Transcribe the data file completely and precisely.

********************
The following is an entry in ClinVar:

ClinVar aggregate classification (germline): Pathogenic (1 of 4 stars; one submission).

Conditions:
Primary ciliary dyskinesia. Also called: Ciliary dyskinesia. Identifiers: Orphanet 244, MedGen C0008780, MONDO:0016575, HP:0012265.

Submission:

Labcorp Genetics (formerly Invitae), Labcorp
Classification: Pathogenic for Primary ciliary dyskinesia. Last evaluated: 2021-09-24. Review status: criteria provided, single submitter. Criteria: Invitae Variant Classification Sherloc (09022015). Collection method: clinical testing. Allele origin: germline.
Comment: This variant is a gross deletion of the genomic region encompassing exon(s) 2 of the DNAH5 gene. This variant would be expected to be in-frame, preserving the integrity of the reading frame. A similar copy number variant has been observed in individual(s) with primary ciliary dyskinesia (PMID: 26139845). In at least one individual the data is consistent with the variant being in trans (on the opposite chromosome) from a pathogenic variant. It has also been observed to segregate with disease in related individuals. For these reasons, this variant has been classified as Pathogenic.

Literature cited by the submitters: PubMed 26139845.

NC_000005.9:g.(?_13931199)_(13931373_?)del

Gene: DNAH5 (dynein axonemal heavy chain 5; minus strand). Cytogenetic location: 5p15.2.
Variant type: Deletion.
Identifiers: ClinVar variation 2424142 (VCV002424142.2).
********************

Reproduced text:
The following is an entry in ClinVar:

ClinVar aggregate classification (germline): Pathogenic (1 of 4 stars; one submission).

Conditions:
Primary ciliary dyskinesia. Also called: Ciliary dyskinesia. Identifiers: Orphanet 244, MedGen C0008780, MONDO:0016575, HP:0012265.

Submission:

Labcorp Genetics (formerly Invitae), Labcorp
Classification: Pathogenic for Primary ciliary dyskinesia. Last evaluated: 2021-09-24. Review status: criteria provided, single submitter. Criteria: Invitae Variant Classification Sherloc (09022015). Collection method: clinical testing. Allele origin: germline.
Comment: This variant is a gross deletion of the genomic region encompassing exon(s) 2 of the DNAH5 gene. This variant would be expected to be in-frame, preserving the integrity of the reading frame. A similar copy number variant has been observed in individual(s) with primary ciliary dyskinesia (PMID: 26139845). In at least one individual the data is consistent with the variant being in trans (on the opposite chromosome) from a pathogenic variant. It has also been observed to segregate with disease in related individuals. For these reasons, this variant has been classified as Pathogenic.

Literature cited by the submitters: PubMed 26139845.

NC_000005.9:g.(?_13931199)_(13931373_?)del

Gene: DNAH5 (dynein axonemal heavy chain 5; minus strand). Cytogenetic location: 5p15.2.
Variant type: Deletion.
Identifiers: ClinVar variation 2424142 (VCV002424142.2).